Into this debate strides former Attorney General Jeff Sessions, who, despite his excommunication from Trumps good graces, remains a die-hard backer of the president and his ideological agenda. Yet in a masterful profile in The New York Times Magazine by Elaina Plott, he comes down solidly, if unwittingly, on the side of the skeptics. Sessions suggests that the presidents own religious convictions are irrelevant, compares him to the dictators Abdel Fattah el-Sisi and Bashar al-Assad, and makes the case for choosing a strongman who can defend Christians over democratic politics.

Donald Trump Has Become Born

Donald Trump wrongly states his father was born in Germany

Republican presidential candidate Donald Trump speaks at the Treasure Island hotel and casino, Saturday, June 18, 2016, in Las Vegas.

Presumptive Republican presidential nominee Donald Trump has become a born-again Christian, according to one of the country’s most prominent evangelical leaders.

Focus on the Family Founder James Dobson said Trump has accepted Christ, a step towards salvation in most Evangelical faiths.

“Trump did accept a relationship with Christ,” Dobson said in a radio interview last week.“I know the person who led him to Christ, and that’s fairly recent.”

Dobson referred to Trump as a “baby Christian.”

“I don’t know when it was, but it has not been long,” Dobson said. “And I believe he really made a commitment. He’s a baby Christian… need to be praying for him.”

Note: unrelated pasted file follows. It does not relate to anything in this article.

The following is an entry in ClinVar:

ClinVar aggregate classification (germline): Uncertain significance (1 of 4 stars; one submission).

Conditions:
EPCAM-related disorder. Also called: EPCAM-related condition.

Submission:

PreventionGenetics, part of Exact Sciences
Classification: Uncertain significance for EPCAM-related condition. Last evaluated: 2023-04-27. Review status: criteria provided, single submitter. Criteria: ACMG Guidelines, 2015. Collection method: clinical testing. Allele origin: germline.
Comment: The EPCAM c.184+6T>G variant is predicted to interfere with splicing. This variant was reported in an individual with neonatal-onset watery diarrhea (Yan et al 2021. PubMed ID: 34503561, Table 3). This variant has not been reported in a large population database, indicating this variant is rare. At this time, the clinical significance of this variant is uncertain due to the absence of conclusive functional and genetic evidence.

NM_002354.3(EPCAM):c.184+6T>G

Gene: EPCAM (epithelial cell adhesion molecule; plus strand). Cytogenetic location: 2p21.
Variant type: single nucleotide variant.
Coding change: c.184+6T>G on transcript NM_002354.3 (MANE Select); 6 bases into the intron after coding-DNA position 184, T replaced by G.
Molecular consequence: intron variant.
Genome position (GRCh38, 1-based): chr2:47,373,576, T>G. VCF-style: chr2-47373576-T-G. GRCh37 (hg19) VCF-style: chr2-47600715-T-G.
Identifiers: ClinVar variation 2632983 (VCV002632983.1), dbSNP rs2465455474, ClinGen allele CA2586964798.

Trump’s campaign has not confirmed Dobson’s statements, which came less than a week after the business mogul-turned-politician met with a group of prominent evangelical leaders.

Dobson and other evangelicals have offered support for Trump, even as they have expressed concern for his abrupt style and sometimes crude comments. Dobson said as a new member of the faith, Trump – who was raised Presbyterian – is still in the early stages of his faith journey.

“And I think there’s hope for us,” he added.

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Is Donald Trump Now A Born

After Donald Trump met with a group of evangelical leaders last week, Dr. James Dobson said that Trump “did accept a relationship with Christ,” and he had done so recently.

Dobson, the founder of Focus on the Family, was talking about the meeting with Trump in an interview with Pastor Michael Anthony on his website, Godfactor.com, and Anthony had said he was taken aback by a “gentler Trump.”

“e did accept a relationship with Christ,”Dobson said. “I know the person who led him to Christ — that’s fairly recent.”

Surprised, Anthony asked him, “How recently, roughly?” And Dobson responded, “Well, I don’t know. I don’t know when it was. But it has not been long.”

Trump, who has in the past said he is Presbyterian, has occasionally stumbled over religious references during the campaign. Asked what his favorite Bible verse is, he chose the Old Testament’s “eye for an eye.” And during an address at Liberty University, he referred to Second Corinthians as “Two Corinthians.”

Dobson talked about Trump’s unfamiliarity with the vernacular of evangelical Christians.

“He doesn’t know our language — you know, we had 40 Christians together with him,” he told Anthony. “He used the word hell four or five times. He doesn’t know our language. He really doesn’t.”